Some of the most influential players in American politics – including Democratic U.S. Rep. Adam Schiff of California and Republican U.S. Sen. Ted Cruz of Texas – on Thursday joined University of Virginia experts in Washington, D.C. for a robust, if occasionally heated, discussion of American politics at the 20th annual American Democracy Conference, hosted by UVA’s Center for Politics and the Frank Batten School of Leadership and Public Policy.
The conference started with some breaking news, as Schiff – who in January will become chair of the House Intelligence Committee and lead its investigation into election meddling and other intelligence matters – learned backstage that Michael Cohen, President Trump’s former lawyer, pleaded guilty to lying to Schiff’s committee and its Senate counterpart.
Cohen made the surprise plea Thursday morning in a New York City courtroom, admitting to making false statements to Congress about a Trump real estate project in Russia. Sharing the news with the audience, including many students, Schiff wondered if there was more to come.
“Have others been lying?” he asked. He vowed to look into other possible perjury offenses and strengthen congressional oversight of the executive branch.
“We will do our appropriate oversight, as our founders intended, whether the president likes it or not,” Schiff said, speaking just a few blocks from the White House at George Washington University.
Schiff kicked off the daylong conference, which also included Cruz and two panel discussions with prominent political strategists, ranging from former Democratic National Committee chairwoman Donna Brazile to Republican adviser Chris LaCivita and pollster Glen Bolger; as well as political correspondents from the Washington Post, the New York Times and CNN.
While the tone at times was sharp, Center for Politics Director Larry Sabato said the point of holding the conference was to give students and the public direct access to political figures with a wide variety of viewpoints, offer opportunities to ask questions and ultimately encourage political participation.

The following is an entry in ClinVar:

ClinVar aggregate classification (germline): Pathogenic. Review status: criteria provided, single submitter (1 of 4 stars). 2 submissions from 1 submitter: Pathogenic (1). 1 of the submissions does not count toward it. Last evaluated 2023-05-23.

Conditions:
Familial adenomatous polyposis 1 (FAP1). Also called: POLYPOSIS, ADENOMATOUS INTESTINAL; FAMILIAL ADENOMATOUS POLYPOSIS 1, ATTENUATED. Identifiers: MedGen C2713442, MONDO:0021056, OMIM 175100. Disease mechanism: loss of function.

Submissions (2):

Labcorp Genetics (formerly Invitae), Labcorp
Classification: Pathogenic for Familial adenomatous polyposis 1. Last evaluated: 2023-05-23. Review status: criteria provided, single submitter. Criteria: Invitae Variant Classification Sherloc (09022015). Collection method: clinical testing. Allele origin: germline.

“We are a nonpartisan institution, UVA is a public institution and we have the obligation to present not just both sides, but many sides,” Sabato said. “Our core mission is civic education and civic participation, and events like this are part of that mission.”
Sabato interviewed Schiff about a range of topics, including how the House Intelligence Committee would handle its investigation into Russian interference now that Schiff and the Democrats have control of the committee. The congressman said the committee will examine financial connections between the president, his businesses and Russia and look into some of the president’s associates, including former campaign adviser Roger Stone and his possible connections to Wikileaks founder Julian Assange.
“We are going to do investigative work that has not been done … and prioritize the most important investigative questions that we were not allowed to pursue” when Republicans led the committee, Schiff said. He said that work would be guided by any reports from special counsel Robert Mueller, which he hopes will be made public.
“We are determined to make sure that report [from Mueller] is not buried,” he said. “It is too important for the public to know.”